I’m always tempted, before throwing a book at a wall, to figure out what went wrong. Often it’s boredom from tepid scenes. Yet some low-action scenes are fascinating. What’s the disconnect here?
It has to do with tension and desire, and how to get them on the page more effectively.
If we’ve conceived our plot carefully, we have a driven protagonist who’ll engage the story problem in escalating and surprising ways. But let’s look at what the character wants right now.
The Emotional Goal
We’ve heard before about characters having a clear goal in every scene. That’s good advice, but still, I’m skimming. Why? Often it’s because the goal (character’s desire) lacks emotion; it also fails to generate suspense about what will happen.
The strategy we need is:
to give the character at this moment an emotionally-tinged micro goal (one the reader understands and that can be accomplished right now)
to establish conflict in the scene so that the goal is in doubt
Why bother so much with the micro level? Surely your readers care about the overall problem? Well, I hope they do, but if you’re not offering tension-laced scenes, your readers will wander off. I’m not talking about over-wrought, hand-wringing angst. It can be subtle.
Drama in Small Scenes
Suppose we’ve got an early scene before your female protagonist takes up the gauntlet of solving the story problem. The scene is between her and her sister and they are getting dressed for an important visitor. A yawner, right? But it’s early in the story and you want to introduce your major characters and the important visit is going to set things in motion. Now let’s give the scene extra punch. How about some inner conflict? Suppose that here is where your protagonist realizes for the first time that she’s jealous of her sibling. Let us suppose that this jealousy casts doubt upon her readiness to pick up the gauntlet of the story problem. Great. Character development is in motion. Now let’s find the scene goal.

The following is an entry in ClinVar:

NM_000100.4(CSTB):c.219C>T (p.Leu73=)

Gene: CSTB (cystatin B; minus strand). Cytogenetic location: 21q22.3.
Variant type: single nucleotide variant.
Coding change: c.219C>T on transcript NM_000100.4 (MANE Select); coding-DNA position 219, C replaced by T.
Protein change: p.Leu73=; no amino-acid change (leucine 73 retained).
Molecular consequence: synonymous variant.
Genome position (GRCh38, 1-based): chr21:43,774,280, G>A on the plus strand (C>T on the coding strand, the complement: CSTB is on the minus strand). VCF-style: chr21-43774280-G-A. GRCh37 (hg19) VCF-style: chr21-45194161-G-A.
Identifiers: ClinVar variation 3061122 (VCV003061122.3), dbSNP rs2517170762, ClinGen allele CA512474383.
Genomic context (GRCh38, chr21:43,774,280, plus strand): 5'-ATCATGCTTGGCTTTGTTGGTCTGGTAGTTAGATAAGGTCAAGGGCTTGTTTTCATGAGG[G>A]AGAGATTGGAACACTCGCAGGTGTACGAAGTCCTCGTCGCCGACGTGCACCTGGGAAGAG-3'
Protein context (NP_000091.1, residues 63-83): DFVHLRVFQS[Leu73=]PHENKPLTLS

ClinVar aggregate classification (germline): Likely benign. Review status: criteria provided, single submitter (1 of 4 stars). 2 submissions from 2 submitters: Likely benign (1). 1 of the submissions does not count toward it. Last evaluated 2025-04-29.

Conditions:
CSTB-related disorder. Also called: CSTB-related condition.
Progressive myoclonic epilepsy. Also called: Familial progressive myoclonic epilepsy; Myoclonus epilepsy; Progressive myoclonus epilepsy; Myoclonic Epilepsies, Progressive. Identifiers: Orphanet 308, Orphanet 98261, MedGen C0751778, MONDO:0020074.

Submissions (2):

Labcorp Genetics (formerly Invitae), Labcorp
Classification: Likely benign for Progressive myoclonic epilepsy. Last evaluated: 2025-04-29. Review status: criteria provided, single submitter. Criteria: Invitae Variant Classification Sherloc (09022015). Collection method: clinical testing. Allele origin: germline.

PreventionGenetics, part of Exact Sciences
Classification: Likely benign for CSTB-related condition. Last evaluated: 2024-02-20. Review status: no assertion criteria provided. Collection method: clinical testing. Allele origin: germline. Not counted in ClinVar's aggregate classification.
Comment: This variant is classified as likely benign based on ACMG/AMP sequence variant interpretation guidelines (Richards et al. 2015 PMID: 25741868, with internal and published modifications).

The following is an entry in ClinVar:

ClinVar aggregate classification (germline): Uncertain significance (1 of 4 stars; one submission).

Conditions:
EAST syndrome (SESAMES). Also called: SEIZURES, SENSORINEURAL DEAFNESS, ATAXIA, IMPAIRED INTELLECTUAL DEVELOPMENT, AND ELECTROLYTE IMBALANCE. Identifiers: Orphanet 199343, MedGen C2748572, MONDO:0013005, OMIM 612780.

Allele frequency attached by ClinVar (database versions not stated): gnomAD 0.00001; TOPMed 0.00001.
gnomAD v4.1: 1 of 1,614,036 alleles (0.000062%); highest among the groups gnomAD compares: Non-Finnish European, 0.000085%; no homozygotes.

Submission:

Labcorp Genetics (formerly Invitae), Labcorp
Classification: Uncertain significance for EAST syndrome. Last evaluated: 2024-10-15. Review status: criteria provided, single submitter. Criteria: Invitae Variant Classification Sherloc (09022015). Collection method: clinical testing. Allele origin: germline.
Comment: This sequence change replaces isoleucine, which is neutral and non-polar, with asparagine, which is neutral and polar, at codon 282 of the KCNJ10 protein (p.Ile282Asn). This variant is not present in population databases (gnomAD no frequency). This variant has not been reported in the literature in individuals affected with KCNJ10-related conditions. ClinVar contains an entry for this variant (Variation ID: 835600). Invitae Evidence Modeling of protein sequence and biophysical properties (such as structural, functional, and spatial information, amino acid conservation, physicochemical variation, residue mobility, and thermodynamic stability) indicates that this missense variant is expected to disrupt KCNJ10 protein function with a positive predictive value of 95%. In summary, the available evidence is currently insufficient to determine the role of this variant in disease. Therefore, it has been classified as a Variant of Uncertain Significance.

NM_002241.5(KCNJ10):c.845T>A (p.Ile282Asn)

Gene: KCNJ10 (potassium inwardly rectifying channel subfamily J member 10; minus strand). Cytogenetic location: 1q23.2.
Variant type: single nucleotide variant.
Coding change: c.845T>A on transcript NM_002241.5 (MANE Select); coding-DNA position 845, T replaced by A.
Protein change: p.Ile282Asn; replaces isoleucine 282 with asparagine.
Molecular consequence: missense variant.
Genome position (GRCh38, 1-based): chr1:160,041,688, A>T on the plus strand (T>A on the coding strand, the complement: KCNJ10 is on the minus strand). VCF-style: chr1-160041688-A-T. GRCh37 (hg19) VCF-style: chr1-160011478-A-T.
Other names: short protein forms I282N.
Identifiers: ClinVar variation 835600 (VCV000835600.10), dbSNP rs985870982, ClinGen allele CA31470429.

Scene Goal and Turning Point
Suppose her scene goal is to maintain her (unexamined) need to be superior to her sister. She marches in full of defenses and a bit of pride. By the scene’s end we see that far from believing herself superior, the protagonist now realizes she is envious of her sister. This is what Robert McKee (in Story) calls a turning point. In this example, it is a glimpse of her inner conflict. If in the opening scene she appeared confidant about what she wanted (the thing that made her feel superior)–her driving desire is now revealed as more complicated. In this scene you have given the character a micro-goal and inflicted a reversal.
Small Tensions Add Up
I have given a subtle example to show that “conflict in every scene” does not have to mean endless disagreement and external antagonism. A character’s scene goal (and its success or failure) may be small, but if weighted with emotion and a doubt of the outcome, it can throw a big shadow on the wall.
Small things make up the big picture. Small things are captured in scenes.
* With thanks to insights from McKee’s Story and Donald Maass’s The Fire in Fiction.